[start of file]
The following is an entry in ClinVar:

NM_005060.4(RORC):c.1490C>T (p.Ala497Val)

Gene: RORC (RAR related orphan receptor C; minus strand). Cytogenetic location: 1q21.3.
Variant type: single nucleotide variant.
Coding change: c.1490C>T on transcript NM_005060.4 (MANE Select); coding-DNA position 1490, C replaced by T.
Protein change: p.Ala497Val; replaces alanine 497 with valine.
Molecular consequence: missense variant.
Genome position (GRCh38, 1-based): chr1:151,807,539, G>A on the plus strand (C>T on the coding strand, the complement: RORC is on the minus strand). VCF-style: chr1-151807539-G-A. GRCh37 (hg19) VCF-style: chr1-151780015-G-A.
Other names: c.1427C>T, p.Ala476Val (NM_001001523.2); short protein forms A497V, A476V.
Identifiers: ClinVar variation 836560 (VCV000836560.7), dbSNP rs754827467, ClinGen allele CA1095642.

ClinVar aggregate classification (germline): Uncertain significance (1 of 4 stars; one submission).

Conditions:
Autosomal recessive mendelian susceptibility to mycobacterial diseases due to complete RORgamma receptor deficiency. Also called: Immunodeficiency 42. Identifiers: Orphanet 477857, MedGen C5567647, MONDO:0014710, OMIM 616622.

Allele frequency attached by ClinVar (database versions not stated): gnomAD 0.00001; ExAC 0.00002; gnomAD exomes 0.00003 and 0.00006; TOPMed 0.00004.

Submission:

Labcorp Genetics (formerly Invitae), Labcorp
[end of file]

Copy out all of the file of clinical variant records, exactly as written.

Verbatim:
The following is an entry in ClinVar:

NM_005060.4(RORC):c.1490C>T (p.Ala497Val)

Gene: RORC (RAR related orphan receptor C; minus strand). Cytogenetic location: 1q21.3.
Variant type: single nucleotide variant.
Coding change: c.1490C>T on transcript NM_005060.4 (MANE Select); coding-DNA position 1490, C replaced by T.
Protein change: p.Ala497Val; replaces alanine 497 with valine.
Molecular consequence: missense variant.
Genome position (GRCh38, 1-based): chr1:151,807,539, G>A on the plus strand (C>T on the coding strand, the complement: RORC is on the minus strand). VCF-style: chr1-151807539-G-A. GRCh37 (hg19) VCF-style: chr1-151780015-G-A.
Other names: c.1427C>T, p.Ala476Val (NM_001001523.2); short protein forms A497V, A476V.
Identifiers: ClinVar variation 836560 (VCV000836560.7), dbSNP rs754827467, ClinGen allele CA1095642.

ClinVar aggregate classification (germline): Uncertain significance (1 of 4 stars; one submission).

Conditions:
Autosomal recessive mendelian susceptibility to mycobacterial diseases due to complete RORgamma receptor deficiency. Also called: Immunodeficiency 42. Identifiers: Orphanet 477857, MedGen C5567647, MONDO:0014710, OMIM 616622.

Allele frequency attached by ClinVar (database versions not stated): gnomAD 0.00001; ExAC 0.00002; gnomAD exomes 0.00003 and 0.00006; TOPMed 0.00004.

Submission:

Labcorp Genetics (formerly Invitae), Labcorp